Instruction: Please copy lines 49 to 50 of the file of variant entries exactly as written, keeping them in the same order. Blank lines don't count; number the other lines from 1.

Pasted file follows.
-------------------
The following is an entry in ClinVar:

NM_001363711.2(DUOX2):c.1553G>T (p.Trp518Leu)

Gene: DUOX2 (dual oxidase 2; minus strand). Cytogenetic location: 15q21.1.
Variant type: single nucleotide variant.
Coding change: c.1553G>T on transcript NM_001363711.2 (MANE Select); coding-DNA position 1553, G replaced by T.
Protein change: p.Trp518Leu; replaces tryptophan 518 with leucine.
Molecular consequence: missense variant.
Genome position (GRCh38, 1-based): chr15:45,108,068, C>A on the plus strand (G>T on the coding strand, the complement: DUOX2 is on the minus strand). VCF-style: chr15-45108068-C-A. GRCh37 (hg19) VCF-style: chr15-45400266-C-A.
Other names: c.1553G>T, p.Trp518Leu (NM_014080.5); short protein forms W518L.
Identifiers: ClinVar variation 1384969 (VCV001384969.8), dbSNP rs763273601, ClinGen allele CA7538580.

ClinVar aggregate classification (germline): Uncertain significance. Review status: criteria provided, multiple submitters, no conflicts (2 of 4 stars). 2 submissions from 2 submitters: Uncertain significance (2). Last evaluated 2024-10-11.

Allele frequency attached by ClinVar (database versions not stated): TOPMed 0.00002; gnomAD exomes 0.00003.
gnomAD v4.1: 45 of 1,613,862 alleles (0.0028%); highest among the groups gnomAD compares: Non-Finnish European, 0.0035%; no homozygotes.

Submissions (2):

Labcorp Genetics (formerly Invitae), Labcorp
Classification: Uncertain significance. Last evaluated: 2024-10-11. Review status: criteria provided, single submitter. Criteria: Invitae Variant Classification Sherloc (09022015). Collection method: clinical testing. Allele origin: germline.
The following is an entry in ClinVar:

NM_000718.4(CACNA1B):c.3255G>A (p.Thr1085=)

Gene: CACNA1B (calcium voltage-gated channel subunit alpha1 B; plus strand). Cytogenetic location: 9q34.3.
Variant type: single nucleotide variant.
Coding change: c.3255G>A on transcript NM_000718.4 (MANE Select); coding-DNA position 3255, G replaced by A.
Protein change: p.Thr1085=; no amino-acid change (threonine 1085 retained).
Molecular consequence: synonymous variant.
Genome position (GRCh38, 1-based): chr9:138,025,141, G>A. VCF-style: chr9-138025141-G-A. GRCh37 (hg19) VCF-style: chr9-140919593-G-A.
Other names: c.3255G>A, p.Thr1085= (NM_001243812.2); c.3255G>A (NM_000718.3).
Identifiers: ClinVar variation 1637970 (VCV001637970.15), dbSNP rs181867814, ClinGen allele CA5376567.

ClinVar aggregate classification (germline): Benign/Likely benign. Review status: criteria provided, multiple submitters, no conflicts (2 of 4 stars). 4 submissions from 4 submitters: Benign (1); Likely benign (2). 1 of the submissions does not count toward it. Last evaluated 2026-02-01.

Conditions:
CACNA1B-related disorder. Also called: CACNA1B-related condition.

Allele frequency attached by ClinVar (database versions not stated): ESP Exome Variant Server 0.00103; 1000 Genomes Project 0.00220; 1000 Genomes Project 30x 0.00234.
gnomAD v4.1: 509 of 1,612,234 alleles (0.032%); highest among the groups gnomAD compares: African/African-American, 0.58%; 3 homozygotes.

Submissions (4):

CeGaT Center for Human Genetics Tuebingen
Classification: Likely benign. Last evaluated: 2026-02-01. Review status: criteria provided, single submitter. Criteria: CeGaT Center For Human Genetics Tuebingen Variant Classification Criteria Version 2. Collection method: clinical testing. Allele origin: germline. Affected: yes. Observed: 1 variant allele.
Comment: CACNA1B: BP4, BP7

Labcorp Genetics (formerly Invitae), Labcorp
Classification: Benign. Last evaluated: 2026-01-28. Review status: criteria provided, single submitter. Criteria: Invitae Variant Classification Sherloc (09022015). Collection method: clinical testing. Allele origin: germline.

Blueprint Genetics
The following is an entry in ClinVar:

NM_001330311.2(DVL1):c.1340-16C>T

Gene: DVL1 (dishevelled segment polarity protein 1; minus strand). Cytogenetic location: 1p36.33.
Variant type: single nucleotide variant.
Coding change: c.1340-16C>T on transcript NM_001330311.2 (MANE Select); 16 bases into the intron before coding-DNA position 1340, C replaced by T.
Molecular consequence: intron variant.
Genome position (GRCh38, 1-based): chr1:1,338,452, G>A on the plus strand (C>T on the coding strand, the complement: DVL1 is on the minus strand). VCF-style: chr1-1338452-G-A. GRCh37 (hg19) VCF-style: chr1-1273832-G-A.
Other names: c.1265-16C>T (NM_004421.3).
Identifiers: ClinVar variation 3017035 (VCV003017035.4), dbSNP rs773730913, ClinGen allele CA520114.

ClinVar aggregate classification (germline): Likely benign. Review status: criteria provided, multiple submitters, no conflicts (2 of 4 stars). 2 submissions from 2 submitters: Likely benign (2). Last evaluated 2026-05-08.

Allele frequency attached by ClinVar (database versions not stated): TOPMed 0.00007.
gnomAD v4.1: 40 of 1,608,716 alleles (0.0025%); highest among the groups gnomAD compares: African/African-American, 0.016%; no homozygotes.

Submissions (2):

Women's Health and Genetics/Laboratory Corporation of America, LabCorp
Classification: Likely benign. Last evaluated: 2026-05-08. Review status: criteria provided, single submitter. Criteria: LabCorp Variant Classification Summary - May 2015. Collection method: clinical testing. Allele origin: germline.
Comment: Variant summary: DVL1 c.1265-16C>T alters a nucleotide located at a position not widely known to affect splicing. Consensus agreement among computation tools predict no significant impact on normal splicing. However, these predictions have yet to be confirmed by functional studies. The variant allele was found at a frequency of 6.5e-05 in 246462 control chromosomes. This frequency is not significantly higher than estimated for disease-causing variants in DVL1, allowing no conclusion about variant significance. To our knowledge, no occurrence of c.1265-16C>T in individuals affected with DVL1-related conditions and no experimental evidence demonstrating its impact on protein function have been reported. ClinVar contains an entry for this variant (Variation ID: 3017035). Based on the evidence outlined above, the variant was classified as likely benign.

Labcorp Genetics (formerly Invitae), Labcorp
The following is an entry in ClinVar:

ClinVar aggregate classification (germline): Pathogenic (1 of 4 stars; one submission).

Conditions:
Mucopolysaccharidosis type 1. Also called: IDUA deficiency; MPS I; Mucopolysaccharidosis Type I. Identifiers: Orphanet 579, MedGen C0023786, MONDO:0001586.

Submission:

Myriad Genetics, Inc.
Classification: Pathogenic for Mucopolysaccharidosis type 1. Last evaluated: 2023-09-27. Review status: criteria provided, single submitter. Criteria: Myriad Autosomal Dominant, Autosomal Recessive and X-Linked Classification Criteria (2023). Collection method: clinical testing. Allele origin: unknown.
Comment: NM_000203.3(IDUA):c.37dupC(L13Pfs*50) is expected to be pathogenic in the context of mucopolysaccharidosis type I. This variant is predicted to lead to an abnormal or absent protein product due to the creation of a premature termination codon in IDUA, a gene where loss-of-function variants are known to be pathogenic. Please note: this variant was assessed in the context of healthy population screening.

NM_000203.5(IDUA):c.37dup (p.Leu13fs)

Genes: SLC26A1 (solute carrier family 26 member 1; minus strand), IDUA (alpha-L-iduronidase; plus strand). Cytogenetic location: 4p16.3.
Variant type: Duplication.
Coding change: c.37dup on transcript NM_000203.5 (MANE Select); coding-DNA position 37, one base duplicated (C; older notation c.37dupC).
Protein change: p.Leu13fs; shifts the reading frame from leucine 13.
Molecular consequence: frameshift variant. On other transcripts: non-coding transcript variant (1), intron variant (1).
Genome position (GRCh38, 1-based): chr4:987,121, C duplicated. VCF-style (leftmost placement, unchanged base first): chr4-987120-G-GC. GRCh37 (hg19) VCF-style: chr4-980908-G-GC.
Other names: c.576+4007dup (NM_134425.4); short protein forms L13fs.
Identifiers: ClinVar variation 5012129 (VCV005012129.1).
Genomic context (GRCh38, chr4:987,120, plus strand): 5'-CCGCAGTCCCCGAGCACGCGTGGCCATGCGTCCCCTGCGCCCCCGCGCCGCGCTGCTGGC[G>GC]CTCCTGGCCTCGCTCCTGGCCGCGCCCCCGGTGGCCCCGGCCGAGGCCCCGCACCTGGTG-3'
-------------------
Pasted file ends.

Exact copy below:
Allele frequency attached by ClinVar (database versions not stated): TOPMed 0.00007.
gnomAD v4.1: 40 of 1,608,716 alleles (0.0025%); highest among the groups gnomAD compares: African/African-American, 0.016%; no homozygotes.